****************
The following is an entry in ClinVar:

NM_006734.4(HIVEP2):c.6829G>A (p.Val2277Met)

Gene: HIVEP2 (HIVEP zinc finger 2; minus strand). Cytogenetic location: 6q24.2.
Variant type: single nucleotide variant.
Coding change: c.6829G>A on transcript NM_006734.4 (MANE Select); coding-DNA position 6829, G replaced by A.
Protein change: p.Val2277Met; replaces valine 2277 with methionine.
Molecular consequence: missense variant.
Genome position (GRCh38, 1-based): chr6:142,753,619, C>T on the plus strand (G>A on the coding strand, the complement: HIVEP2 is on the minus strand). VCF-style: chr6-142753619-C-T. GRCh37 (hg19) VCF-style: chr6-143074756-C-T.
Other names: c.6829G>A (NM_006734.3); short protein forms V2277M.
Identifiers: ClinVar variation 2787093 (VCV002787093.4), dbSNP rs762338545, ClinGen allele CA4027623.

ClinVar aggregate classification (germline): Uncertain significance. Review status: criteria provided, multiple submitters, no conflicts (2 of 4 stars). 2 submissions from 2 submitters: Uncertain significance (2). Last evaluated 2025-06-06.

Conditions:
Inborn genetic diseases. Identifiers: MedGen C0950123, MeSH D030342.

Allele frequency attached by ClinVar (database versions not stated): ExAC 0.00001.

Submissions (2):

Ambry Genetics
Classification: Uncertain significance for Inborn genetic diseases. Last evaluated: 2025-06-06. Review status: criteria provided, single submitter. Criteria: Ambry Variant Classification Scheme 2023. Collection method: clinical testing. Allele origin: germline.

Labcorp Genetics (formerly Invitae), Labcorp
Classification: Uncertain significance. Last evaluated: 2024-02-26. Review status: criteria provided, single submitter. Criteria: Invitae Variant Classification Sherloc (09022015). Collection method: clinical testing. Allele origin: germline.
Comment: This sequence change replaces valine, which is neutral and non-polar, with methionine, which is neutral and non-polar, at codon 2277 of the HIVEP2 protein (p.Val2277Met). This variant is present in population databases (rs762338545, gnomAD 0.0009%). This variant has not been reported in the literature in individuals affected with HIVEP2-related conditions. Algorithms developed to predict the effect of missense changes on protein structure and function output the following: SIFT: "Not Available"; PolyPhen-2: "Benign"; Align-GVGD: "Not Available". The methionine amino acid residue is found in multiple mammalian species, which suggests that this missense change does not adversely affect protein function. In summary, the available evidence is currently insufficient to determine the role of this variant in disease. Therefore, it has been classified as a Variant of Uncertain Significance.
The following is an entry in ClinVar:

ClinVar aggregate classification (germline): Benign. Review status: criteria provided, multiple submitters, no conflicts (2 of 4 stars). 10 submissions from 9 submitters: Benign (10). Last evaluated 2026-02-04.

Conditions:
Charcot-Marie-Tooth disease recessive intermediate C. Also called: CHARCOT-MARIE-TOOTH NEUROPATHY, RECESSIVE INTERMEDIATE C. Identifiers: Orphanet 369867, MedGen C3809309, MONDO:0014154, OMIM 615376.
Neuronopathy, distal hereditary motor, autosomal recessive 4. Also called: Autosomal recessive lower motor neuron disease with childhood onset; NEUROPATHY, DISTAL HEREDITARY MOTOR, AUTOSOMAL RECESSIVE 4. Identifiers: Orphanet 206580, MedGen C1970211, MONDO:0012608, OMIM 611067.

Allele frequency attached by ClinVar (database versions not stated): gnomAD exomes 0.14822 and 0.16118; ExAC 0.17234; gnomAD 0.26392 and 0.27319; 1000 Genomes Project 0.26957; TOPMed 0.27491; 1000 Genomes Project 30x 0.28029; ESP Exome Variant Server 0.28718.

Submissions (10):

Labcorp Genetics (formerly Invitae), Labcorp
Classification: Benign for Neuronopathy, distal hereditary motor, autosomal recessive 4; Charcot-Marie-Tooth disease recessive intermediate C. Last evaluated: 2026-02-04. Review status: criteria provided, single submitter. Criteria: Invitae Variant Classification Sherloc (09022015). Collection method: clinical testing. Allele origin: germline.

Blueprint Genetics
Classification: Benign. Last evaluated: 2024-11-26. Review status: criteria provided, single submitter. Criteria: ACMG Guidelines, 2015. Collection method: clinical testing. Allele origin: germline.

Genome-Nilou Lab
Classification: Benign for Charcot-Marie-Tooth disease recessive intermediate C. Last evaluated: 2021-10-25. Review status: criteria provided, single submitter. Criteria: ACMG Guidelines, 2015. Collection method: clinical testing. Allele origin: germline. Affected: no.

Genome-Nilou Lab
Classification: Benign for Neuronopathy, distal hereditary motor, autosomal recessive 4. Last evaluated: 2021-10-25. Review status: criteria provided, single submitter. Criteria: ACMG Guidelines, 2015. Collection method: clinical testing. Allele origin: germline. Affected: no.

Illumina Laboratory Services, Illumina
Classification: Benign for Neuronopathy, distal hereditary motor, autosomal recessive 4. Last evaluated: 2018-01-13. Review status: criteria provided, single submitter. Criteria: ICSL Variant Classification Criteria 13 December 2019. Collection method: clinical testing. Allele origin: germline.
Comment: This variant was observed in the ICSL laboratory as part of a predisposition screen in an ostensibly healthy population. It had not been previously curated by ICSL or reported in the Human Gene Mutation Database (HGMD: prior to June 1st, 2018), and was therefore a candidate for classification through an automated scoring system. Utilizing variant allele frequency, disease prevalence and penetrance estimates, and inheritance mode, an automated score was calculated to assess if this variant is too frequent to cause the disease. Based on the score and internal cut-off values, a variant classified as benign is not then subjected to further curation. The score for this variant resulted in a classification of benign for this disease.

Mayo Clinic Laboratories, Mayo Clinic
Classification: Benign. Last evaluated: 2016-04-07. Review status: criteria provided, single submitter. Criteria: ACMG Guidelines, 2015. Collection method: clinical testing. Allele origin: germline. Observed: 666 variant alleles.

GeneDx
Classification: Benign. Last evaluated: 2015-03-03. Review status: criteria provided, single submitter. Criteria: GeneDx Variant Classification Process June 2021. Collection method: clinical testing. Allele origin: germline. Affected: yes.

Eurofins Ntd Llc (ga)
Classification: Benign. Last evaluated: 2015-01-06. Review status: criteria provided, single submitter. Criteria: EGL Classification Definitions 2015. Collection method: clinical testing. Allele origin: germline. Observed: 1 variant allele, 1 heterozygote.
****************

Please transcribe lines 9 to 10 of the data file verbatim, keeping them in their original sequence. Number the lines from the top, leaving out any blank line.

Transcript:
Other names: c.6829G>A (NM_006734.3); short protein forms V2277M.
Identifiers: ClinVar variation 2787093 (VCV002787093.4), dbSNP rs762338545, ClinGen allele CA4027623.